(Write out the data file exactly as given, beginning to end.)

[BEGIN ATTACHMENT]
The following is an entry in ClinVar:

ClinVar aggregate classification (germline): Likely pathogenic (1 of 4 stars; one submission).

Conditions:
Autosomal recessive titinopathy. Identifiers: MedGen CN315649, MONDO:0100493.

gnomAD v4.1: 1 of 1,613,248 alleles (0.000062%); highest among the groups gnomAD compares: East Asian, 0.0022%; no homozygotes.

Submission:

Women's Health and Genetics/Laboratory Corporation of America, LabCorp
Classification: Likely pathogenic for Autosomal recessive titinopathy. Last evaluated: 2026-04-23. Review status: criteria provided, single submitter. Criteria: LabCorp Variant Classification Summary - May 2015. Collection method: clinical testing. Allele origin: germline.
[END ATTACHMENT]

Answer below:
The following is an entry in ClinVar:

ClinVar aggregate classification (germline): Likely pathogenic (1 of 4 stars; one submission).

Conditions:
Autosomal recessive titinopathy. Identifiers: MedGen CN315649, MONDO:0100493.

gnomAD v4.1: 1 of 1,613,248 alleles (0.000062%); highest among the groups gnomAD compares: East Asian, 0.0022%; no homozygotes.

Submission:

Women's Health and Genetics/Laboratory Corporation of America, LabCorp
Classification: Likely pathogenic for Autosomal recessive titinopathy. Last evaluated: 2026-04-23. Review status: criteria provided, single submitter. Criteria: LabCorp Variant Classification Summary - May 2015. Collection method: clinical testing. Allele origin: germline.